Hurricane Sally Update
The ActiGraph office is open, and we have resumed normal operations as of Monday, September 21st. Shipping delays are still possible as our community recovers from the storm. If you need immediate assistance, please contact us by email at firstname.lastname@example.org and we will respond as quickly as possible. Thank you for your continued support.
Physical Activity in Older Adults in the UK: Summary of Outcomes from Project OPAL
- Added on July 22, 2011
Background Project OPAL (Older People and Active Living) was funded through Phase 1 of the National Prevention Research Initiative. Its primary aim was to describe the physical activity levels and patterns of adults aged 70 and over using accelerometry. Associations with deprivation of area of residence, perceptions of neighbourhood walkability, convenience and attractiveness, objectively assessed physical function, body mass index, pain and mental well-being were also addressed.
Methods Twelve primary care practices in Bristol were selected by low, medium and high deprivation, and low or high access to amenities as a sampling frame. A total of 240 adults aged 70 to 96 were recruited who were representative of the practice and national distributions of age-related BMI and level of deprivation of area of residence. Measures included 7-day accelerometry (ActigraphGT1M), the Short Physical Performance Battery, a 7-day purposes and mode of journeys log, and a range of questionnaires including the Neighbourhood Quality of Life Survey for Seniors.
Results The final sample was 125 males (mean age 77.5 yrs) and 115 females (mean age 78.6 yrs). Physical activity levels were very low with males engaging in more steps per day and moderate to vigorous (MVPA) activity than females (Davis et al., in press). Although 47% totalled over 150 minutes of MVPA per week, only 3 participants met UK recommendations because sustained bouts of at least 10 minutes rarely occurred. Lower levels of physical activity were found in areas of higher deprivation, but this was explained by differences in residents’ physical function, body mass index, and frequency of journeys away from the home (Fox et al., 2011). Regardless of where people lived or their level of function, those people who managed to get and about more frequently were more active. This effect was strongest for those whose main mode of transport was walking but also for those who relied mainly on their car. Additionally, physical activity was higher in those who reported that they live close to shops and other amenities.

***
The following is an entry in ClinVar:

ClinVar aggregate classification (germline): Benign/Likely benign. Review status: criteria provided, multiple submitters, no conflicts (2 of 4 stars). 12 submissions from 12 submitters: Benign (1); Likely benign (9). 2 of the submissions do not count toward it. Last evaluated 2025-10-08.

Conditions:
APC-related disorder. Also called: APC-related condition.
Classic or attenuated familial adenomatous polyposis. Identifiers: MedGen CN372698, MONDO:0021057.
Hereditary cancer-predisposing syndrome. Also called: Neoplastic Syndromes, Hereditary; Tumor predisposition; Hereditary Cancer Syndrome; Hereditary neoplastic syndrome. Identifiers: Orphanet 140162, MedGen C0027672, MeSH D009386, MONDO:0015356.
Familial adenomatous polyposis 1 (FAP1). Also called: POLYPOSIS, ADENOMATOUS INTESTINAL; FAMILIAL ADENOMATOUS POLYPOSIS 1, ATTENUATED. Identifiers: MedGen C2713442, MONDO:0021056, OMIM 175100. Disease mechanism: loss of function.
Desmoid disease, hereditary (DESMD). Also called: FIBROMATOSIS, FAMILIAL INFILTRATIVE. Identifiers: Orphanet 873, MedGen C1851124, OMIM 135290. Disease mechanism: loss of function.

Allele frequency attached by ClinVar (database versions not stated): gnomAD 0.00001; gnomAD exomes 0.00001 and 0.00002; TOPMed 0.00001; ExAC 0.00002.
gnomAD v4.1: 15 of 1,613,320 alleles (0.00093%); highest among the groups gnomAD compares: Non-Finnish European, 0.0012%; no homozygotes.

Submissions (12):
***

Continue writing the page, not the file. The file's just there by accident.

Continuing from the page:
Conclusions and Implications These low levels of physical activity and associations with physical function suggest that interventions are needed to promote physical activity in order to prevent decline infunction and maintain independence. AvoNet, which is a Lifelong Health and Well Being funded collaborative network arose from OPAL work and has been addressing the challenge of intervening and several proposals for programmes of delivery are currently in review.
References Davis M et al. (in press). Objectively measured physical activity in a diverse sample of older urban-living UK adults. Medicine and Science in Sport and Exercise. Doi: 10.1249/MSS.0b013e3181f36196. Fox KR et al. (2011). Neighbourhood deprivation and physical activity in UK older adults. Health and Place. Doi:10.1016/j.healthplace.2011.01.002.